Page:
On Monday, the National Labor Relations Board (the “Board” or “NLRB”), with a majority of appointees by President Biden, i.e., “the Biden-Board,” reversed the short-lived General Motors LLC, 369 NLRB No. 127 (2020) decision and reinstated the Atlantic Steel test for analyzing whether an employee’s grossly unprofessional conduct when engaging in union or other protected concerted activity loses the protection of the National Labor Relations Act (“Act”). The Board issued Lion Elastomers, LLC, 372 NLRB No. 83 (2023) and reinstated Atlantic Steel 245 NLRB 814 (1979) and its progeny, making it more difficult for employers to discipline employees who engage in outrageous, otherwise inappropriate, speech and/or actions in the course of engaging in union or other protected concerted activity.
On Thursday, April 20, 2023, the National Labor Relations Board (“NLRB” or “Board”) released a decision in Noah’s Ark Processors, LLC d/b/a WR Reserve, 372 NLRB No. 80, in which it laid out sweeping remedies the Board will consider imposing in cases involving so-called “repeat offenders” of the National Labor Relations Act (“NLRA” or the “Act”).
In Noah’s Ark, the Board affirmed findings made by an NLRB Administrative Law Judge (“ALJ”) that the employer bargained in bad faith with the union representing its employees, implemented its final offer without achieving overall impasse, engaged in regressive bargaining and other impermissible bargaining tactics, and threatened and interrogated employees because of their protected activity, all of which came on the heels of the employer defying a previous federal court injunction related to earlier bad faith bargaining and other unfair labor practice allegations. The Board not only upheld the make-whole remedies ordered by the ALJ, but also announced “the potential remedies the Board will consider in cases involving [employers] who have shown a proclivity to violate the Act or who have engaged in egregious or widespread misconduct.” In doing so, the Board ordered remedies beyond those imposed by the ALJ, noting that the Board “[has] broad discretion to exercise [its] remedial authority under Section 10(c) of the Act even when no party has taken issue with the judge’s recommended remedies or requested additional forms of relief.”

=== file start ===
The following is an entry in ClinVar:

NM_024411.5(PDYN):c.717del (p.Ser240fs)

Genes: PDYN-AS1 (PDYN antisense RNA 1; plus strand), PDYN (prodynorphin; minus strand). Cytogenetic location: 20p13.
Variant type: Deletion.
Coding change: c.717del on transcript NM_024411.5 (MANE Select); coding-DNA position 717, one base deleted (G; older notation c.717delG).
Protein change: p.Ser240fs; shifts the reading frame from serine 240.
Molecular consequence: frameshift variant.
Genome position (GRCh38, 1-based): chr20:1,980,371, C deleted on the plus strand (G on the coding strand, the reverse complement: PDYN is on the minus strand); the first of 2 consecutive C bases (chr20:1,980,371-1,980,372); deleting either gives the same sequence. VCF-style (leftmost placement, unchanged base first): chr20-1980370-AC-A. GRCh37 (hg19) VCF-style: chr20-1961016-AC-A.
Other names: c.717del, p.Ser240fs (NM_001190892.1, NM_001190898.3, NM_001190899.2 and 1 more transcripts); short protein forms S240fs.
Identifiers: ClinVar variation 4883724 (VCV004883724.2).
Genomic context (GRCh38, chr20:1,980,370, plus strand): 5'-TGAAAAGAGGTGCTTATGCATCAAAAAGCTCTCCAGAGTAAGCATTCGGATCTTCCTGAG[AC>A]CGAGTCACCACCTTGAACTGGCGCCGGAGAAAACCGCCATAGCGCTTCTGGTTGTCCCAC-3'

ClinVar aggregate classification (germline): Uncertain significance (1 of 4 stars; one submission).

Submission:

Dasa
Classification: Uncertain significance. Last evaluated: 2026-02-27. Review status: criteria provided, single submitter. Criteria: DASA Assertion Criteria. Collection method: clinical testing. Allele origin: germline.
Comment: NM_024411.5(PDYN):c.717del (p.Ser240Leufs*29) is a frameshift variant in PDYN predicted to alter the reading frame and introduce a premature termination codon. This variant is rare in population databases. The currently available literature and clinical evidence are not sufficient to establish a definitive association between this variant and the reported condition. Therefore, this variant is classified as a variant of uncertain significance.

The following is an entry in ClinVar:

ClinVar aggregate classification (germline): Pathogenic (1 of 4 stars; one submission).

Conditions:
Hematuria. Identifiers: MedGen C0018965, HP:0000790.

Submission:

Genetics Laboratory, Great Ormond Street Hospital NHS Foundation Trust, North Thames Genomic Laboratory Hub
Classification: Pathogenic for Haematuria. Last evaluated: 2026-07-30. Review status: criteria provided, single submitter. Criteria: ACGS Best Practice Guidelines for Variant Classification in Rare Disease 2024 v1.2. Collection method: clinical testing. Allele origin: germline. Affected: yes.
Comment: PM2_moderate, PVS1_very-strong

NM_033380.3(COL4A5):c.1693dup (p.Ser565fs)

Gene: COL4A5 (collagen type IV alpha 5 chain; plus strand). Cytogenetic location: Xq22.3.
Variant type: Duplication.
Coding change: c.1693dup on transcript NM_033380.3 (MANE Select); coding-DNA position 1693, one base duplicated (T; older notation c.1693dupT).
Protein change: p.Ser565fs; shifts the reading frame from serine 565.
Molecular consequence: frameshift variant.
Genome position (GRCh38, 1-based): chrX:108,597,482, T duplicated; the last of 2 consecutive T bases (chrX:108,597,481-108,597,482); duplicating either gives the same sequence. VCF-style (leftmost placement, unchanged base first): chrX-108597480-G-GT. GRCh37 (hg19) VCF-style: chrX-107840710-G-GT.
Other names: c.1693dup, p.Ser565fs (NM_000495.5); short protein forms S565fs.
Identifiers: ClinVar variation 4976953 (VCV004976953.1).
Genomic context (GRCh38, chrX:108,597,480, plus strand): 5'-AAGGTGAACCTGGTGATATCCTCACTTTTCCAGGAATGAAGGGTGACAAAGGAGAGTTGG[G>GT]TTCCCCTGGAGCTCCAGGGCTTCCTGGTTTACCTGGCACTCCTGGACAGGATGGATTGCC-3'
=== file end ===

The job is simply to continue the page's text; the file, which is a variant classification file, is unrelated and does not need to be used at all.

The General Counsel (“GC”) of the National Labor Relations Board (“NLRB” or “Board”), Jennifer Abruzzo, has opened the vault and released previously unseen Advice Memoranda from her Obama-era predecessor General Counsel Richard Griffin, in her bid to continue to upend long-standing Board law. Abruzzo, who was Deputy General Counsel under Griffin, and who now heads the Office of the General Counsel, has released a slew of historic Advice Memoranda that shed light on her legal theory to limit employer’s free speech rights and their ability to communicate with employees about the real-world consequences of unionization on the workplace and the employer-employee relationship.
The General Counsel (“GC”) of the National Labor Relations Board (“NLRB” or “Board”) is urging the Board to upend nearly 60 years of precedent and adopt a new legal standard that significantly limits employers’ ability to hire permanent replacements for striking employees. Under current law, employers have a general right to permanently replace workers who go on strike to obtain economic concessions from their employer, so long as an employer does not hire the replacements for an “independent unlawful purpose.” In an Advice Memorandum released on December 30, 2022, the GC confirmed her intention to push for the Board to impose a more restrictive standard that would require employers to show specific business reasons justifying the decision to replace strikers.